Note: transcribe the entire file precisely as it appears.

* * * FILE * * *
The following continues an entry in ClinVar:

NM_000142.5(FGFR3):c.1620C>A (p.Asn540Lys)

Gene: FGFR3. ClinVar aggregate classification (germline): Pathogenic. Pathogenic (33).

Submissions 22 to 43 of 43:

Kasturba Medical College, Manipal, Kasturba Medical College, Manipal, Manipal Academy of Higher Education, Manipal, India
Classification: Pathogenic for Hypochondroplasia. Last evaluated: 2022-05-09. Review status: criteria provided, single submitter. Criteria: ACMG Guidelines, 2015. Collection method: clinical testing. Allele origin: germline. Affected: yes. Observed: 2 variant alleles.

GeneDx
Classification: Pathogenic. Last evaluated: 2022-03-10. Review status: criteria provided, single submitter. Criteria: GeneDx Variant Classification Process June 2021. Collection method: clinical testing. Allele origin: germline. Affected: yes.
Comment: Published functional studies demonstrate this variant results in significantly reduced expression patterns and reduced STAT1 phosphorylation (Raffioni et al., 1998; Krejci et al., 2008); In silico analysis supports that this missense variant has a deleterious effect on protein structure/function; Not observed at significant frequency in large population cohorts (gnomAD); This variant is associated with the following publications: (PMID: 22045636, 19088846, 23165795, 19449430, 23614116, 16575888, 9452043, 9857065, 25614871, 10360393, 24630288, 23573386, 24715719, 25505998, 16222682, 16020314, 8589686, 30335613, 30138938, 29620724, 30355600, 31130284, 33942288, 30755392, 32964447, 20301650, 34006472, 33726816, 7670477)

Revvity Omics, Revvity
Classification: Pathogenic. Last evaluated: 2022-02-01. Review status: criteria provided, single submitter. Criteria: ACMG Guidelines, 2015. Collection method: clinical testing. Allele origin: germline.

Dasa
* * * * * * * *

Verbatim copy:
The following continues an entry in ClinVar:

NM_000142.5(FGFR3):c.1620C>A (p.Asn540Lys)

Gene: FGFR3. ClinVar aggregate classification (germline): Pathogenic. Pathogenic (33).

Submissions 22 to 43 of 43:

Kasturba Medical College, Manipal, Kasturba Medical College, Manipal, Manipal Academy of Higher Education, Manipal, India
Classification: Pathogenic for Hypochondroplasia. Last evaluated: 2022-05-09. Review status: criteria provided, single submitter. Criteria: ACMG Guidelines, 2015. Collection method: clinical testing. Allele origin: germline. Affected: yes. Observed: 2 variant alleles.

GeneDx
Classification: Pathogenic. Last evaluated: 2022-03-10. Review status: criteria provided, single submitter. Criteria: GeneDx Variant Classification Process June 2021. Collection method: clinical testing. Allele origin: germline. Affected: yes.
Comment: Published functional studies demonstrate this variant results in significantly reduced expression patterns and reduced STAT1 phosphorylation (Raffioni et al., 1998; Krejci et al., 2008); In silico analysis supports that this missense variant has a deleterious effect on protein structure/function; Not observed at significant frequency in large population cohorts (gnomAD); This variant is associated with the following publications: (PMID: 22045636, 19088846, 23165795, 19449430, 23614116, 16575888, 9452043, 9857065, 25614871, 10360393, 24630288, 23573386, 24715719, 25505998, 16222682, 16020314, 8589686, 30335613, 30138938, 29620724, 30355600, 31130284, 33942288, 30755392, 32964447, 20301650, 34006472, 33726816, 7670477)

Revvity Omics, Revvity
Classification: Pathogenic. Last evaluated: 2022-02-01. Review status: criteria provided, single submitter. Criteria: ACMG Guidelines, 2015. Collection method: clinical testing. Allele origin: germline.

Dasa